Both <strong >Kevin Love and LeBron James have the ability to opt out of their current deals with the Cavs next summer and re-sign with them or head elsewhere. Aside from Stephen A. Smith‘s hallucinatory waking dream, James isn’t going anywhere, but Love might be amendable to a second move in as many years — depending on how this year plays out. As Sam Smith at Bulls.com reports, Love could have his eyes set on Hollywood.
It was previously reported Love had a handshake agreement to re-sign with the Cavs next summer for a long-term deal. While the former T-Wolves power forward stands to make $16,744,219 if he opts in next summer, what with the increase in the cap, and with Love’s experience making him eligible for the next tier in contract maximums, he’s projected to clear a max salary around $18.603 next season if he opts out, regardless of where he re-signs.
That’s why the anonymously sourced news from Smith at Bulls.com could be so earth-shattering, even though Love and LeBron’s free agency future will take a back-burner (hopefully) to how they perform on the court this season:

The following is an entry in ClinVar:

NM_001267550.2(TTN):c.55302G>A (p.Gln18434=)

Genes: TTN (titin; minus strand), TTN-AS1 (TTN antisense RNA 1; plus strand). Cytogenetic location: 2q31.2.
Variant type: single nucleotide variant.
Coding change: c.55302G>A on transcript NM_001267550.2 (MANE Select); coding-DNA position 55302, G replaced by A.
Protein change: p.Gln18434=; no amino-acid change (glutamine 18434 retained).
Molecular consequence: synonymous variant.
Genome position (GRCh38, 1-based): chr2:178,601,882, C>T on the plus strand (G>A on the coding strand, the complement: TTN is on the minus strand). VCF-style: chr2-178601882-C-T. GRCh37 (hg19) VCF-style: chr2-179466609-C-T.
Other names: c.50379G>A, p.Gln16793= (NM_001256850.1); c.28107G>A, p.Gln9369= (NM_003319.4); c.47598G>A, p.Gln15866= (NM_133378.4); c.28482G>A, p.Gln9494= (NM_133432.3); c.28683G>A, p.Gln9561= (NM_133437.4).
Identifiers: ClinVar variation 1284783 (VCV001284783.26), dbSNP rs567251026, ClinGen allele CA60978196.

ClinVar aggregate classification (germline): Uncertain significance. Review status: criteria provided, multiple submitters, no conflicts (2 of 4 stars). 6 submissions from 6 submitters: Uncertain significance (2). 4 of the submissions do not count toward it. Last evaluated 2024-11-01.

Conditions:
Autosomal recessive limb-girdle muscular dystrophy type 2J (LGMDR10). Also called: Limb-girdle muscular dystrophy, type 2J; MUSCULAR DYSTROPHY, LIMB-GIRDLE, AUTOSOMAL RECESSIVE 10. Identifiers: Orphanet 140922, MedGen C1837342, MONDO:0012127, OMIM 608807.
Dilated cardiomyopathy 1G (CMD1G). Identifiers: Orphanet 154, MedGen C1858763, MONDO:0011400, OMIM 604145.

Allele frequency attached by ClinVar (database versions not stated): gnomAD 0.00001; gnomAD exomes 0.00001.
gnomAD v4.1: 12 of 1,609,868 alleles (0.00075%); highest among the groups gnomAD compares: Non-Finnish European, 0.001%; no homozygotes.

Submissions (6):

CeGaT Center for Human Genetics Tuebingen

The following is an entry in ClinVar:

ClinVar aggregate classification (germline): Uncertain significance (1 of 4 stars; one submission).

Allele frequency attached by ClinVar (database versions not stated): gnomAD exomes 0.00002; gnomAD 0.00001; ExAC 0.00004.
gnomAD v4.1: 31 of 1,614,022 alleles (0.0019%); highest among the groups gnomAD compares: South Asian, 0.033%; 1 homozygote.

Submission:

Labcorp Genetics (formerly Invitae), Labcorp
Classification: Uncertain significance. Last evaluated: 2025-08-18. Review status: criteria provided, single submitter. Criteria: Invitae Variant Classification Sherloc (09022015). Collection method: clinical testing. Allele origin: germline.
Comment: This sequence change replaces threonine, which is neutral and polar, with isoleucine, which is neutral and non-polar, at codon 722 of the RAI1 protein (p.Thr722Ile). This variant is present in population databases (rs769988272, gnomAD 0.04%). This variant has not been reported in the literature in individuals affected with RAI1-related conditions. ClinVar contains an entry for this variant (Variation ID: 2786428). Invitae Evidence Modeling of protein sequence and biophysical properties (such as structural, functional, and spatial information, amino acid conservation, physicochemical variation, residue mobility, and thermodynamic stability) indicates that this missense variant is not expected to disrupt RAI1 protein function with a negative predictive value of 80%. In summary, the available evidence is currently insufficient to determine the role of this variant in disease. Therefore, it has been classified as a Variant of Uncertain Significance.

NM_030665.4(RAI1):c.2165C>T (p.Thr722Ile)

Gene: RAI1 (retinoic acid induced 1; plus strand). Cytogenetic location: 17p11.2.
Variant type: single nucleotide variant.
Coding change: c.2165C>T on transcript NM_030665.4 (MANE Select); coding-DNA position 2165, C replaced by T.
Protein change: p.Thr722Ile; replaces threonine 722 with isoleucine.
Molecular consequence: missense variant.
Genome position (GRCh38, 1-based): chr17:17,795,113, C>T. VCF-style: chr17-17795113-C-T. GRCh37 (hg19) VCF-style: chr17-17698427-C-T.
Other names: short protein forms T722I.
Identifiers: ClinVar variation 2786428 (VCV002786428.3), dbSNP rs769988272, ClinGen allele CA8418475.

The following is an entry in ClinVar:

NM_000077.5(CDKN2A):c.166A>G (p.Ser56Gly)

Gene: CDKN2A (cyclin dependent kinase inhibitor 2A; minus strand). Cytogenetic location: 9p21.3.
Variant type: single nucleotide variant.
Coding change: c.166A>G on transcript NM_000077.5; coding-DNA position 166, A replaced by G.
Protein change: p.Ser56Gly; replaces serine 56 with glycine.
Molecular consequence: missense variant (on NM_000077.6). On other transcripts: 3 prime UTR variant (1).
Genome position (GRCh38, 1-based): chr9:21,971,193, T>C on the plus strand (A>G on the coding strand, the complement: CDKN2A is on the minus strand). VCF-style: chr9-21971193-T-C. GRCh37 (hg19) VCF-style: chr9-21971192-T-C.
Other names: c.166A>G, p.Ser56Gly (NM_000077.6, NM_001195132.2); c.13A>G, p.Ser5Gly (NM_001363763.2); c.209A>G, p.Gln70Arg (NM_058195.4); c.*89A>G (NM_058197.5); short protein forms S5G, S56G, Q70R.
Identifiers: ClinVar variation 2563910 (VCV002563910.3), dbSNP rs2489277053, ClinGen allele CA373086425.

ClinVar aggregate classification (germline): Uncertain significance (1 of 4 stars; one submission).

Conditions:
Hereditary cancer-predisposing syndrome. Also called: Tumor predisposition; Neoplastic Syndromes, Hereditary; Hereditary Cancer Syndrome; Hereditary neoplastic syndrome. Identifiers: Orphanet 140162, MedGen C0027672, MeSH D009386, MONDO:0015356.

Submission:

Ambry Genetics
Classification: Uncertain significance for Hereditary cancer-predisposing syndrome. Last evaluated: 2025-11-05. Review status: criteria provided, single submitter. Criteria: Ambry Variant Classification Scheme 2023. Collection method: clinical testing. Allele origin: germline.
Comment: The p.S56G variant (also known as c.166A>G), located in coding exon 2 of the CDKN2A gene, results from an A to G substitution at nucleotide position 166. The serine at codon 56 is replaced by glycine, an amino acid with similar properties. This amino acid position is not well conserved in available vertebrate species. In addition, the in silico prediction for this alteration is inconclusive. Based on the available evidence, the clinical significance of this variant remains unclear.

It’s not going to get as much discussion during the season, but one of the biggest issues for the Cavs is that both LeBron James and Kevin Love own opt outs after this season. LeBron James basically cannot afford to go anywhere after his return to Cleveland. But watch out for Love. Indications are he will seriously consider the opt out and has his eyes on a return to Los Angeles, where he attended college and where the Lakers long have had him on their free agent wish list …
Love is from Oregon, but he went to school in Los Angeles, and the Lakers obviously have their eyes on him should he choose to opt out.
But it’s not really a question as to whether he opts out, even if it’s just to re-sign with the Cavs for a single year, or a long-term deal. The Cavs, with LeBron and Kyrie Irving offer his best chance to compete for a title right now, and that could give them the edge next summer when he opts out. Just because he’s going opt out, doesn’t mean he’s fleeing Ohio.
Then again, if the Cavs struggle and Love’s one-year odyssey alongside LeBron and Irving is stunted by an early playoff exit, what’s the incentive for Love to return when he’s the secondary or even tertiary option on a team that didn’t even compete for a title? That’s the nightmare for Cavs fans, and Smith’s report just adds that extra quiver of doubt to any already anxious franchise.
Then again, this is WAYYYY too early to even know whether this report is reliable. Smith has a source, but how plugged in that source might be and whether Love is even thinking about next summer at all, is why the report is murky at best.
If Love opts out, will he re-sign with the Cavs or go somewhere else?
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